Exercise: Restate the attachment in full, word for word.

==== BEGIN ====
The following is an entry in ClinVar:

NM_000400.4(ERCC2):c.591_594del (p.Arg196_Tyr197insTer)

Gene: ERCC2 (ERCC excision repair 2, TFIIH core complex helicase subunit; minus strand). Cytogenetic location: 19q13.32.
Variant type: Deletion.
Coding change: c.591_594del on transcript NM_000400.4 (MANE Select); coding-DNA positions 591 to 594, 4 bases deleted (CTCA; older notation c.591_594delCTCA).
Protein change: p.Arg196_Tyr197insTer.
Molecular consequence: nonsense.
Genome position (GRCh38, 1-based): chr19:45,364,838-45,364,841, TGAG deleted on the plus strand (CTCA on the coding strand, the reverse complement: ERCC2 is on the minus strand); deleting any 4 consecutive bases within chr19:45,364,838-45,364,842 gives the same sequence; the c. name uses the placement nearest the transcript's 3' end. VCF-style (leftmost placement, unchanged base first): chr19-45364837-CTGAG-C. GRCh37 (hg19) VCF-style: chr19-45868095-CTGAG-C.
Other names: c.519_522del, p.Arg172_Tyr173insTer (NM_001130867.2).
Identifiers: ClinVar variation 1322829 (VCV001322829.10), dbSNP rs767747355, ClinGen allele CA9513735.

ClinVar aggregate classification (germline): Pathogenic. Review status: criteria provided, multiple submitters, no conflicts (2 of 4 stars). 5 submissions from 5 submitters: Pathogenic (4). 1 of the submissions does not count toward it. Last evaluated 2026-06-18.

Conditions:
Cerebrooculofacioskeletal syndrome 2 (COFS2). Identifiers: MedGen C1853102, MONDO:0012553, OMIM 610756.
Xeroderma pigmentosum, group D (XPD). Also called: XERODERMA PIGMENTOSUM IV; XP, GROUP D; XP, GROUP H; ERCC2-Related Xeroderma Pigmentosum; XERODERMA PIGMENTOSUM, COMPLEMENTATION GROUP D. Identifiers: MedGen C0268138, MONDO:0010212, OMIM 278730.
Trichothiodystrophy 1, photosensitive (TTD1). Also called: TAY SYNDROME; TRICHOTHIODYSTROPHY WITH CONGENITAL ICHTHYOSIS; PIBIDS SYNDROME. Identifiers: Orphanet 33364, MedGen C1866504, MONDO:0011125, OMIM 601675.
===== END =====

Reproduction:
The following is an entry in ClinVar:

NM_000400.4(ERCC2):c.591_594del (p.Arg196_Tyr197insTer)

Gene: ERCC2 (ERCC excision repair 2, TFIIH core complex helicase subunit; minus strand). Cytogenetic location: 19q13.32.
Variant type: Deletion.
Coding change: c.591_594del on transcript NM_000400.4 (MANE Select); coding-DNA positions 591 to 594, 4 bases deleted (CTCA; older notation c.591_594delCTCA).
Protein change: p.Arg196_Tyr197insTer.
Molecular consequence: nonsense.
Genome position (GRCh38, 1-based): chr19:45,364,838-45,364,841, TGAG deleted on the plus strand (CTCA on the coding strand, the reverse complement: ERCC2 is on the minus strand); deleting any 4 consecutive bases within chr19:45,364,838-45,364,842 gives the same sequence; the c. name uses the placement nearest the transcript's 3' end. VCF-style (leftmost placement, unchanged base first): chr19-45364837-CTGAG-C. GRCh37 (hg19) VCF-style: chr19-45868095-CTGAG-C.
Other names: c.519_522del, p.Arg172_Tyr173insTer (NM_001130867.2).
Identifiers: ClinVar variation 1322829 (VCV001322829.10), dbSNP rs767747355, ClinGen allele CA9513735.

ClinVar aggregate classification (germline): Pathogenic. Review status: criteria provided, multiple submitters, no conflicts (2 of 4 stars). 5 submissions from 5 submitters: Pathogenic (4). 1 of the submissions does not count toward it. Last evaluated 2026-06-18.

Conditions:
Cerebrooculofacioskeletal syndrome 2 (COFS2). Identifiers: MedGen C1853102, MONDO:0012553, OMIM 610756.
Xeroderma pigmentosum, group D (XPD). Also called: XERODERMA PIGMENTOSUM IV; XP, GROUP D; XP, GROUP H; ERCC2-Related Xeroderma Pigmentosum; XERODERMA PIGMENTOSUM, COMPLEMENTATION GROUP D. Identifiers: MedGen C0268138, MONDO:0010212, OMIM 278730.
Trichothiodystrophy 1, photosensitive (TTD1). Also called: TAY SYNDROME; TRICHOTHIODYSTROPHY WITH CONGENITAL ICHTHYOSIS; PIBIDS SYNDROME. Identifiers: Orphanet 33364, MedGen C1866504, MONDO:0011125, OMIM 601675.